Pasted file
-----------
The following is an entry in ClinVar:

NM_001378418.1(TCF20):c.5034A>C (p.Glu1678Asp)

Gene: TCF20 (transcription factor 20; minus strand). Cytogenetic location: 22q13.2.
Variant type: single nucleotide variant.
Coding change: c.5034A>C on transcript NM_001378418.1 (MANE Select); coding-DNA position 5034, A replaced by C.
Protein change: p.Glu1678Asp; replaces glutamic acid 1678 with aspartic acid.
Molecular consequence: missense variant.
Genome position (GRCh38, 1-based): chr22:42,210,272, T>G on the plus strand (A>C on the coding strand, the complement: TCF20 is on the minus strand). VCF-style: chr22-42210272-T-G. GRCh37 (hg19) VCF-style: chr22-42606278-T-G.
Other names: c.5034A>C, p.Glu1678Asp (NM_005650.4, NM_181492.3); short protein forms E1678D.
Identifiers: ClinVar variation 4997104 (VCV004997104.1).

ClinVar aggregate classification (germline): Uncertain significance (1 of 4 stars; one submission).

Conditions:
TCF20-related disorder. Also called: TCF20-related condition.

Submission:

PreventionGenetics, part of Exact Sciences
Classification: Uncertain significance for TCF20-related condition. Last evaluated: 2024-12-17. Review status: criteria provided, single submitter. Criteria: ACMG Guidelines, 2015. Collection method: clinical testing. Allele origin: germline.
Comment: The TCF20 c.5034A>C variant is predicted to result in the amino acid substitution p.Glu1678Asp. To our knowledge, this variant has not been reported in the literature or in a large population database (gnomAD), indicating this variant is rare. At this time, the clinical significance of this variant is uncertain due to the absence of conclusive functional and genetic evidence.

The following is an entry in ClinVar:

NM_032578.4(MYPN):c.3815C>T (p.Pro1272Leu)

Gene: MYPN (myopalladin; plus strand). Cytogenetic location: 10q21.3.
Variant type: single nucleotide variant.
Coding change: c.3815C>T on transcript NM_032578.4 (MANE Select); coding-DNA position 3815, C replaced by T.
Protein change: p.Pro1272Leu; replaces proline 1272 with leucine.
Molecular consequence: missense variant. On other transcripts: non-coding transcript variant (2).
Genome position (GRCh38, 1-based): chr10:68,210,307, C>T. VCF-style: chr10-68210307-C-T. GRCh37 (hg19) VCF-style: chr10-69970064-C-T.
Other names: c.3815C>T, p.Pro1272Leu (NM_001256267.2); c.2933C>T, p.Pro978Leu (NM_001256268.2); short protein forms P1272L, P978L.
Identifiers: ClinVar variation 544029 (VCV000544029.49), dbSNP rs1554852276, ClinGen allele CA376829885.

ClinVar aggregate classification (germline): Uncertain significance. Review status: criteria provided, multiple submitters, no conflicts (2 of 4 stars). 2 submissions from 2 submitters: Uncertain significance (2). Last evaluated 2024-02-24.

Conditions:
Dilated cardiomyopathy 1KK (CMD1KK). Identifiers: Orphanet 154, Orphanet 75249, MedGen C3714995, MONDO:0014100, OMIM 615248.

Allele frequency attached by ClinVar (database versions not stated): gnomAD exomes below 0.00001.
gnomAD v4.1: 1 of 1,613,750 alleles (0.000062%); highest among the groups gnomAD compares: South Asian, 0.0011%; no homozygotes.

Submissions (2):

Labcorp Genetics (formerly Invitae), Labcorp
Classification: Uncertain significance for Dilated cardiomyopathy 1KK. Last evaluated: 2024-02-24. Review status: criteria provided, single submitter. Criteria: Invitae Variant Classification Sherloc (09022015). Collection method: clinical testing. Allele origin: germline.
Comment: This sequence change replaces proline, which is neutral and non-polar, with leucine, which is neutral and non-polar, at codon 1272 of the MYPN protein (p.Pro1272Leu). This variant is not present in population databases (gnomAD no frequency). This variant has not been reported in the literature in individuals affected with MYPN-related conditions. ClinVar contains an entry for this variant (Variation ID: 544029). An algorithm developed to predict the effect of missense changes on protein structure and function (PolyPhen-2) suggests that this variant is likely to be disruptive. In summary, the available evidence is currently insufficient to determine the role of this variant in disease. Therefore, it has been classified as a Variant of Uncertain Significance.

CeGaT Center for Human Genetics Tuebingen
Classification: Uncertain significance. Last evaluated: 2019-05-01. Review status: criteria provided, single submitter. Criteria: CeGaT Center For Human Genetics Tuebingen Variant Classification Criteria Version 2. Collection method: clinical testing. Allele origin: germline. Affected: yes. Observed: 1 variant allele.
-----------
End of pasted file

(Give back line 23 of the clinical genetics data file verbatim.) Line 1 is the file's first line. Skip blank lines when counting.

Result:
Protein change: p.Pro1272Leu; replaces proline 1272 with leucine.